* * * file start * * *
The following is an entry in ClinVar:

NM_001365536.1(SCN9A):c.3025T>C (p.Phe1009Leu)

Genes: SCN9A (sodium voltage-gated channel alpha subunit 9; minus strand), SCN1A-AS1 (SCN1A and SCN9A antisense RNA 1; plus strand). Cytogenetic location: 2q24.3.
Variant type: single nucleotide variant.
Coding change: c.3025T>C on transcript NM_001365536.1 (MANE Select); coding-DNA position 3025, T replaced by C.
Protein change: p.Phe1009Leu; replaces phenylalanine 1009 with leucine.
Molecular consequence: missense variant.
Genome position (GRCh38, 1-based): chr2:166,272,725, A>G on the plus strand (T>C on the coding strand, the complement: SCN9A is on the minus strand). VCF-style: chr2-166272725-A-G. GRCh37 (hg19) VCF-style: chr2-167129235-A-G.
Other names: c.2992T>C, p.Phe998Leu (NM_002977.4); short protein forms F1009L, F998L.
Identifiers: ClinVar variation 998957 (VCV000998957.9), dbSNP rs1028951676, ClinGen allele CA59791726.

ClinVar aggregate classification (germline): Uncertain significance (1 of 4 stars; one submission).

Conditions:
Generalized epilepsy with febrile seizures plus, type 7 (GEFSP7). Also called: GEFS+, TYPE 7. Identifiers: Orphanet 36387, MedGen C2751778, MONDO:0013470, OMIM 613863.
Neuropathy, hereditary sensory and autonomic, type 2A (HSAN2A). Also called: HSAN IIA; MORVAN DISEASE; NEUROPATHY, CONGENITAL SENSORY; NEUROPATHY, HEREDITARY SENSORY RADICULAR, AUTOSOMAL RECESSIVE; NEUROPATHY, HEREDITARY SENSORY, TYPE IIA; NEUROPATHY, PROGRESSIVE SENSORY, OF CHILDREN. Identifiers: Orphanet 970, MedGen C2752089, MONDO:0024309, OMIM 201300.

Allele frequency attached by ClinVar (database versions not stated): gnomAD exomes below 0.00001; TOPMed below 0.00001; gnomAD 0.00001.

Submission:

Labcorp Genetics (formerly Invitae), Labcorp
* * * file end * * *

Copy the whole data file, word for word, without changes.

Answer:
The following is an entry in ClinVar:

NM_001365536.1(SCN9A):c.3025T>C (p.Phe1009Leu)

Genes: SCN9A (sodium voltage-gated channel alpha subunit 9; minus strand), SCN1A-AS1 (SCN1A and SCN9A antisense RNA 1; plus strand). Cytogenetic location: 2q24.3.
Variant type: single nucleotide variant.
Coding change: c.3025T>C on transcript NM_001365536.1 (MANE Select); coding-DNA position 3025, T replaced by C.
Protein change: p.Phe1009Leu; replaces phenylalanine 1009 with leucine.
Molecular consequence: missense variant.
Genome position (GRCh38, 1-based): chr2:166,272,725, A>G on the plus strand (T>C on the coding strand, the complement: SCN9A is on the minus strand). VCF-style: chr2-166272725-A-G. GRCh37 (hg19) VCF-style: chr2-167129235-A-G.
Other names: c.2992T>C, p.Phe998Leu (NM_002977.4); short protein forms F1009L, F998L.
Identifiers: ClinVar variation 998957 (VCV000998957.9), dbSNP rs1028951676, ClinGen allele CA59791726.

ClinVar aggregate classification (germline): Uncertain significance (1 of 4 stars; one submission).

Conditions:
Generalized epilepsy with febrile seizures plus, type 7 (GEFSP7). Also called: GEFS+, TYPE 7. Identifiers: Orphanet 36387, MedGen C2751778, MONDO:0013470, OMIM 613863.
Neuropathy, hereditary sensory and autonomic, type 2A (HSAN2A). Also called: HSAN IIA; MORVAN DISEASE; NEUROPATHY, CONGENITAL SENSORY; NEUROPATHY, HEREDITARY SENSORY RADICULAR, AUTOSOMAL RECESSIVE; NEUROPATHY, HEREDITARY SENSORY, TYPE IIA; NEUROPATHY, PROGRESSIVE SENSORY, OF CHILDREN. Identifiers: Orphanet 970, MedGen C2752089, MONDO:0024309, OMIM 201300.

Allele frequency attached by ClinVar (database versions not stated): gnomAD exomes below 0.00001; TOPMed below 0.00001; gnomAD 0.00001.

Submission:

Labcorp Genetics (formerly Invitae), Labcorp